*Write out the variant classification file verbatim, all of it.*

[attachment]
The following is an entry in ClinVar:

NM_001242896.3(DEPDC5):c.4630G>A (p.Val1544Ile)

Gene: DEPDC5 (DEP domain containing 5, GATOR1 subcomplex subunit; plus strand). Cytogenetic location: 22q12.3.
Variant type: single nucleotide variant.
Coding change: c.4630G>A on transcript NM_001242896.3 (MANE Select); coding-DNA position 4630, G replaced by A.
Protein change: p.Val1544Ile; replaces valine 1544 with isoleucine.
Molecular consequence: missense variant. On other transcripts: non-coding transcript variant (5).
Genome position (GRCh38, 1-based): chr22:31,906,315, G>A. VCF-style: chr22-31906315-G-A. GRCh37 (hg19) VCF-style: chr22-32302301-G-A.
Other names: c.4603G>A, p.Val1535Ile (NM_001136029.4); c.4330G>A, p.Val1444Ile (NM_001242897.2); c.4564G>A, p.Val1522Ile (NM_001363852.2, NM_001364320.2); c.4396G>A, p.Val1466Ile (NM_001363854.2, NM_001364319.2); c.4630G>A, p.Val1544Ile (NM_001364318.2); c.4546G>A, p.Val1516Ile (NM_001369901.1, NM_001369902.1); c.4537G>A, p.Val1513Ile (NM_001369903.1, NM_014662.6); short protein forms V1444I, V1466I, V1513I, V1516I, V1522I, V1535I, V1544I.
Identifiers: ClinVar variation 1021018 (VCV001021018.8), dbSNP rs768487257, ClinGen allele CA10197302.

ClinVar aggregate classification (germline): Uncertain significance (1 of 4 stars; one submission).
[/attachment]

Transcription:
The following is an entry in ClinVar:

NM_001242896.3(DEPDC5):c.4630G>A (p.Val1544Ile)

Gene: DEPDC5 (DEP domain containing 5, GATOR1 subcomplex subunit; plus strand). Cytogenetic location: 22q12.3.
Variant type: single nucleotide variant.
Coding change: c.4630G>A on transcript NM_001242896.3 (MANE Select); coding-DNA position 4630, G replaced by A.
Protein change: p.Val1544Ile; replaces valine 1544 with isoleucine.
Molecular consequence: missense variant. On other transcripts: non-coding transcript variant (5).
Genome position (GRCh38, 1-based): chr22:31,906,315, G>A. VCF-style: chr22-31906315-G-A. GRCh37 (hg19) VCF-style: chr22-32302301-G-A.
Other names: c.4603G>A, p.Val1535Ile (NM_001136029.4); c.4330G>A, p.Val1444Ile (NM_001242897.2); c.4564G>A, p.Val1522Ile (NM_001363852.2, NM_001364320.2); c.4396G>A, p.Val1466Ile (NM_001363854.2, NM_001364319.2); c.4630G>A, p.Val1544Ile (NM_001364318.2); c.4546G>A, p.Val1516Ile (NM_001369901.1, NM_001369902.1); c.4537G>A, p.Val1513Ile (NM_001369903.1, NM_014662.6); short protein forms V1444I, V1466I, V1513I, V1516I, V1522I, V1535I, V1544I.
Identifiers: ClinVar variation 1021018 (VCV001021018.8), dbSNP rs768487257, ClinGen allele CA10197302.

ClinVar aggregate classification (germline): Uncertain significance (1 of 4 stars; one submission).